Riverview is not the only choice

Tri-City News
With less than 1,000 days to go before B.C. welcomes the world for the 2010 Winter Olympics, anxious officials are starting to wonder if the region’s homelessness problem won’t overshadow the celebrations.
Some critics have even speculated there could be more homeless bedding down in the streets than athletes marching into BC Place on opening night. The thought of legions of homeless freezing in doorways, sleeping in tents or crowding into shelters has some top politicians, including Vancouver Mayor Sam Sullivan and Premier Gordon Campbell, wondering aloud if closing Riverview wasn’t a bad move.

The two right-leaning pols are starting to sing from the same hymn book as labour-backed Port Coquitlam Mayor Scott Young, who championed housing for homeless at Riverview before he was sidelined with personal problems.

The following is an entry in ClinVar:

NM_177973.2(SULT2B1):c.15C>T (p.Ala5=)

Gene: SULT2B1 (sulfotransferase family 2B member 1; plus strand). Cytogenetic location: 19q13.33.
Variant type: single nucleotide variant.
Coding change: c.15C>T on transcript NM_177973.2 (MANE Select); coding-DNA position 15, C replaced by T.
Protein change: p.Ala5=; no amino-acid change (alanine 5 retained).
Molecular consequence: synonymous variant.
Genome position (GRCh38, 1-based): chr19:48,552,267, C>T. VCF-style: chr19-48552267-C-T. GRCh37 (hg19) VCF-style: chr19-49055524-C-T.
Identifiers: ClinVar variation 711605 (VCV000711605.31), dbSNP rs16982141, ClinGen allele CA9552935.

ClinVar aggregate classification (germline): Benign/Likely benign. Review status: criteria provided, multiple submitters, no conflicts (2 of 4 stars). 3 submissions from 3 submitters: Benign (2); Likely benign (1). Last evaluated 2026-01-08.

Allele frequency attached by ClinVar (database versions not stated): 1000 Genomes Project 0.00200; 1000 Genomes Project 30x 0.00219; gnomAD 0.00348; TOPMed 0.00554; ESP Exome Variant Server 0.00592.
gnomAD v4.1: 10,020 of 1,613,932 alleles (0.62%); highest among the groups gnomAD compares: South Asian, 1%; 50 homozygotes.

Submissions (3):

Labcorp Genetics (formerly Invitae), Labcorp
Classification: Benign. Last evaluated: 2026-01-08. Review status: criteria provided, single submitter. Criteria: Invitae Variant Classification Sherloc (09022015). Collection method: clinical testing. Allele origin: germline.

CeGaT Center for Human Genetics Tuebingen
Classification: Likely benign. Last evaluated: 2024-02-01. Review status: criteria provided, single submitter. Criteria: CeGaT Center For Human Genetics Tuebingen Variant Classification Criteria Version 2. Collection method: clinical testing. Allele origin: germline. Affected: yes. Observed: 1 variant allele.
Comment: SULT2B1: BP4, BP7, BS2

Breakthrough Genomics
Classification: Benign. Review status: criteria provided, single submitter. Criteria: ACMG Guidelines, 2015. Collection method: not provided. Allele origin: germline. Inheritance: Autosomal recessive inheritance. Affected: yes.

Of course, missing from all this speculation is informed policy on whether it’s a good idea — or even possible — to re-open Riverview, effectively turning back the clock on de-institutionalization.
Sullivan, in his Civil City project, acknowledges that de-instutionalization in the 1970s and 1980s contributed to the city’s homeless population, with as many as 500 people in the Downtown Eastside having mental health issues. Many homeless, in the Tri-Cities as well as downtown, suffer from mental illness and have drug problems, which makes them difficult to house.
Compassionate care at Riverview is an attractive option, with its peaceful gardens and long bus ride away from preying drug dealers. But except for two new buildings run by Fraser Health, and a third planned, the rest of the facilities are decrepit and can’t be used. And re-opening Riverview would mean reversing the current process, which has people moving out to community facilities.
Before anybody gets too carried away with the idea of shuffling homeless people to Riverview ahead of the Olympics hoopla, it’s time for some open and frank discussion about whether revitalizing the hospital is desirable and practicable. At the same time, on-the-ground outreach and cash for mental health programs and other supportive housing options shouldn’t be overlooked.
Re-opening Riverview may be one answer but it’s not the only answer.